Before, during, and after World War II, the Duke and Duchess of Windsor were suspected by many in government and society of being Nazi sympathisers. In the 1950s and 1960s, she and the Duke shuttled between Europe and the United States, living a life of leisure as society celebrities. After the Duke's death in 1972, the Duchess lived in seclusion, and was rarely seen in public. Her private life has been a source of much speculation, and she remains a controversial figure in British history.
- 1 Early life
- 2 First marriage
- 3 Second marriage
- 4 Relationship with Edward, Prince of Wales
- 5 Abdication crisis
- 6 Third marriage: Duchess of Windsor
- 7 World War II
- 8 Later life
- 9 Widowhood and death
- 10 Legacy
- 11 Titles and styles
- 12 Ancestors
- 13 Footnotes and sources
- 14 References
- 15 Further reading
- 16 External links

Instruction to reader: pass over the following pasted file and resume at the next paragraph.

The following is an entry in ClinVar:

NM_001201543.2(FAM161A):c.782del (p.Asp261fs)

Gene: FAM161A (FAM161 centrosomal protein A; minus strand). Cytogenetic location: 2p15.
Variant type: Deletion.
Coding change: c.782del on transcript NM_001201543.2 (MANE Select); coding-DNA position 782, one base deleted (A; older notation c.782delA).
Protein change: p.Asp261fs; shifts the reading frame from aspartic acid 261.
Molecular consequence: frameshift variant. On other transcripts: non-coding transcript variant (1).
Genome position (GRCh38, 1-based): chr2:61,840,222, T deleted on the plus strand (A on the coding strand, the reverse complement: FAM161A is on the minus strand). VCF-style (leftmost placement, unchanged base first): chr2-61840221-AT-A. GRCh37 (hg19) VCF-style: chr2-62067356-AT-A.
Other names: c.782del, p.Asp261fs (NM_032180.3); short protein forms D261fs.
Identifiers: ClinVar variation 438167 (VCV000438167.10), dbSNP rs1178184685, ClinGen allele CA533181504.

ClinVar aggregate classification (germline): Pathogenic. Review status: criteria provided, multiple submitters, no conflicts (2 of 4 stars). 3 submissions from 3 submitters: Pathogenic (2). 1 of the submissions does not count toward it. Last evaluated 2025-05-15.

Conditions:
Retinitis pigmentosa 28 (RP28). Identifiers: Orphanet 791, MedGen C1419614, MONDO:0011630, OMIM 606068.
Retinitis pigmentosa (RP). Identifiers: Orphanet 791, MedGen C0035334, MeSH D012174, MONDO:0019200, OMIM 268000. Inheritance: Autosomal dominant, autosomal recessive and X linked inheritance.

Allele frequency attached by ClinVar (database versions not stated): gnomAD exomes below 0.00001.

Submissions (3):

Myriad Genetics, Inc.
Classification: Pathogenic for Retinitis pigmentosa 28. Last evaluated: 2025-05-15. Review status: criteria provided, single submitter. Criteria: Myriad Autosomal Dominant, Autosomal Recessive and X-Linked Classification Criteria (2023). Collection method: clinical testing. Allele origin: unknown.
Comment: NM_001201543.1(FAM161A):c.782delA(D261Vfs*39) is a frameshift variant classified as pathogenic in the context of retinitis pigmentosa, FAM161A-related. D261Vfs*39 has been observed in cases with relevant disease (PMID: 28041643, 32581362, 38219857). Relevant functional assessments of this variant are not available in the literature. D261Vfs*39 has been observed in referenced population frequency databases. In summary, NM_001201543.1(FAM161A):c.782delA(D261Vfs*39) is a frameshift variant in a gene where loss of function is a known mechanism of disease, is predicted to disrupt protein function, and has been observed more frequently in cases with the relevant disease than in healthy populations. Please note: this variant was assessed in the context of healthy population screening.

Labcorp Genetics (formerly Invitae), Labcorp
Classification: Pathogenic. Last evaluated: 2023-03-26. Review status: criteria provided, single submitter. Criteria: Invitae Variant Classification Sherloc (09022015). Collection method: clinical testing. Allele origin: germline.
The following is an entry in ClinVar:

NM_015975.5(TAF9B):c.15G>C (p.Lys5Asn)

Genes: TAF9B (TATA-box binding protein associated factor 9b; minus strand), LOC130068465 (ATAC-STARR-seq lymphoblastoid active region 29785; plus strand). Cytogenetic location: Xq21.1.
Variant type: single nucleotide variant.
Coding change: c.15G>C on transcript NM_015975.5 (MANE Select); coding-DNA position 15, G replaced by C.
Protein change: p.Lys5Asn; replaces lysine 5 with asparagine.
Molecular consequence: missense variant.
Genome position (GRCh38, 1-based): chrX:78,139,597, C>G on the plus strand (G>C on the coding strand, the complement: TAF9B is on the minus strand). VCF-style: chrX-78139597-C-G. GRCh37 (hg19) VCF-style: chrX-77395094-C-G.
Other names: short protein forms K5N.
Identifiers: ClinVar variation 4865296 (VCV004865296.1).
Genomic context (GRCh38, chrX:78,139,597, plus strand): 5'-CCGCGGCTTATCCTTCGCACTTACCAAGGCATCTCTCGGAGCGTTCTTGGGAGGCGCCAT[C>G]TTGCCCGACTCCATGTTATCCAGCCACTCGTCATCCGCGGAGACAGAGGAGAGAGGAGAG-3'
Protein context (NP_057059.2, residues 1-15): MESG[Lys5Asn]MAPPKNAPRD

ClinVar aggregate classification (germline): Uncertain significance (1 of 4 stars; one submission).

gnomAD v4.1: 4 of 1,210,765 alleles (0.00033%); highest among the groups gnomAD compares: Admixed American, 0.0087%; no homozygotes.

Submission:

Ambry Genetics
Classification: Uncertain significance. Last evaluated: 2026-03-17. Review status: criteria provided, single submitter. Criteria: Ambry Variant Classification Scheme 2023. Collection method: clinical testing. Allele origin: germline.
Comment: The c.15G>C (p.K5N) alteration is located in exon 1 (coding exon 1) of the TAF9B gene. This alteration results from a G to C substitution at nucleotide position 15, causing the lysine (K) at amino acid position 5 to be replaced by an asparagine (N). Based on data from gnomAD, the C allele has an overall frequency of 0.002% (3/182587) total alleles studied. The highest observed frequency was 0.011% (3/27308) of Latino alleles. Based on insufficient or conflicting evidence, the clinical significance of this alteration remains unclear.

An only child, Bessie Wallis (sometimes written "Bessiewallis") Warfield was born in Square Cottage at Monterey Inn, a hotel directly across the road from the Monterey Country Club, in Blue Ridge Summit, Pennsylvania. A summer resort close to the Maryland–Pennsylvania border, Blue Ridge Summit was popular with Baltimoreans escaping the season's heat, and Monterey Inn, which had a central building as well as individual wooden cottages, was the town's largest hotel. Her father was Teackle Wallis Warfield, fifth and youngest son of Henry Mactier Warfield, a flour merchant described as "one of the best known and personally one of the most popular citizens of Baltimore" who ran for mayor in 1875. Her mother was Alice Montague, a daughter of insurance salesman William Montague. Wallis was named in honour of her father (who was known as Wallis) and her mother's elder sister, Bessie (Mrs D. Buchanan Merryman), and was called Bessie Wallis until at some time during her youth the name Bessie was dropped.